Alazne Dominguez (right, postdoc in Jamie Davies lab) and Cigdem Selli (left, postdoc at The Queen’s Medical Research Institute) came up with a clever, hands-on approach for building a dialogue around these technologies. Here they explain what happened.
During the Midlothian Science Festival we had the chance to engage 94 kids (aged 5 to 11) with the concepts of synthetic biology and bioinformatics through an activity titled: Decoding and Designing. Why? Because we felt that not enough effort had been devoted to explaining these relatively new fields, which remain largely unknown to the public. We wanted to show the simplicity of these apparently complicated concepts in a fun and educative way through interactive activities.
We attended two events within the festival: First, the ‘Science Alive Gala Day’ at Lasswade High School, Bonnyrigg and then the ‘Computer Festival’ at IKEA, Straiton.
First, we provided tips to the children to recreate a short DNA sequence using soft mega blocks of four different colours (representing the four nucleotides, ATCG). Then we asked them to guess what the sequence might encode. Clearly, this was impossible without bioinformatics tools to facilitate the reading of that text.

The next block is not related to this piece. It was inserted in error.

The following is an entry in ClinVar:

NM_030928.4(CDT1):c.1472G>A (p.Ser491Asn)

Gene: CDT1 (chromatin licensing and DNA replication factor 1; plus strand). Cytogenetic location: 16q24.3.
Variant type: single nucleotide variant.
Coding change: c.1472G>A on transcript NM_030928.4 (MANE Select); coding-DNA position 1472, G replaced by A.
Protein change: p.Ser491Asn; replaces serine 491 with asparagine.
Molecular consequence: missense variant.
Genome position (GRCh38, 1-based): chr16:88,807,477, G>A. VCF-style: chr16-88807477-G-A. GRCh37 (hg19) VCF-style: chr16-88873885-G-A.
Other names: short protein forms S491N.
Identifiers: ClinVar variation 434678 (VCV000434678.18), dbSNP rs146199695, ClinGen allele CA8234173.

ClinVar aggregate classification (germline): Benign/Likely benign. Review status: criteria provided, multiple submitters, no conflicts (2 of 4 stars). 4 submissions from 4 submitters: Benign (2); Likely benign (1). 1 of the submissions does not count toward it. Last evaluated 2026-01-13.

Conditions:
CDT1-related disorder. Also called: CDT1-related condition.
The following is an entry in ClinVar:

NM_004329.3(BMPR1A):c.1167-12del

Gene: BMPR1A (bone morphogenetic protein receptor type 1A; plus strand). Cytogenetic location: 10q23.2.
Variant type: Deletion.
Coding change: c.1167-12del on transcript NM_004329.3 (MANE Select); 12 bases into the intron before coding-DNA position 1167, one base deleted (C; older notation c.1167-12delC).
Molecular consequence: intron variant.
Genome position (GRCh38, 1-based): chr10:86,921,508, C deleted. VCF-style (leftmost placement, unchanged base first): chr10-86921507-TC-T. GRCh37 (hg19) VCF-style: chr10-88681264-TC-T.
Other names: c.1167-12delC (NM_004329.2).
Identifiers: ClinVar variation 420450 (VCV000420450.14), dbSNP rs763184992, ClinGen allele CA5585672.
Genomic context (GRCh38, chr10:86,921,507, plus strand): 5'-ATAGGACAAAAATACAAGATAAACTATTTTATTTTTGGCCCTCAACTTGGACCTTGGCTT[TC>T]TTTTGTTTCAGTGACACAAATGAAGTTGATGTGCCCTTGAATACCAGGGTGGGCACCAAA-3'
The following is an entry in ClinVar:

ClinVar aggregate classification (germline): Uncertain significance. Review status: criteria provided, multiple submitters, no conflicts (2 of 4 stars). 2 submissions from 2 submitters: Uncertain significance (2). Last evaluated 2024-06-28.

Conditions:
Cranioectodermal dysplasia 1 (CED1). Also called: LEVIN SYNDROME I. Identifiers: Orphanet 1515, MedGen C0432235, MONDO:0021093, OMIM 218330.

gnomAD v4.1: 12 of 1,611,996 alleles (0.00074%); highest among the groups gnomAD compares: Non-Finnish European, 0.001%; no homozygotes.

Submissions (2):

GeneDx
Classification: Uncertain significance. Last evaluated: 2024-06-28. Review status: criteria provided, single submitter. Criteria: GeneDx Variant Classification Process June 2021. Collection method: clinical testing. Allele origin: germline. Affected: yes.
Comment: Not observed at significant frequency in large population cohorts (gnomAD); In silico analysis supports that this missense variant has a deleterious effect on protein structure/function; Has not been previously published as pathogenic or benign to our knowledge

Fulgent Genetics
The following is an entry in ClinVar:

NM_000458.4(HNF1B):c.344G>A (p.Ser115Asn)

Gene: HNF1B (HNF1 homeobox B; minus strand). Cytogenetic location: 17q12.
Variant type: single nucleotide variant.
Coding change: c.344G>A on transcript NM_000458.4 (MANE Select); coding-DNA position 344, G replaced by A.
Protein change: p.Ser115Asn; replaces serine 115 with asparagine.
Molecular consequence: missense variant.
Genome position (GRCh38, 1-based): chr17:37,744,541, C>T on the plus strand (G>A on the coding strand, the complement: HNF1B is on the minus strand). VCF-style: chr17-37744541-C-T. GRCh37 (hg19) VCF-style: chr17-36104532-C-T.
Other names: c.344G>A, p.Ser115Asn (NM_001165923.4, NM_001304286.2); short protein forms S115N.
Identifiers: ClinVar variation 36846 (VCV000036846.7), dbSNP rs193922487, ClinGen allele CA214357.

Once they could decode the DNA, we suggested that they start to design and build novel biological systems using synthetic biology. We described some real examples of useful synthetically produced products such as insulin. However we also raised awareness of the potential ethical issues such as intentional misuse (e.g. bioweapons) and perhaps unintended consequences (e.g. prohibitively expensive spider silk fabrics).
Finally, we encouraged kids to choose a synthetic biology application and build it, from a set of instructions, using the soft blocks. If the construction was correct, they were rewarded with a Polaroid picture. It was fascinating to realize that for most of the kids this was their first experience with those ‘magic pictures’ and the nostalgia in parents’ faces.
To make a long story short, the experience was really fun and rewarding. Next time, please do come and join us!
Alazne Dominguez & Cigdem Selli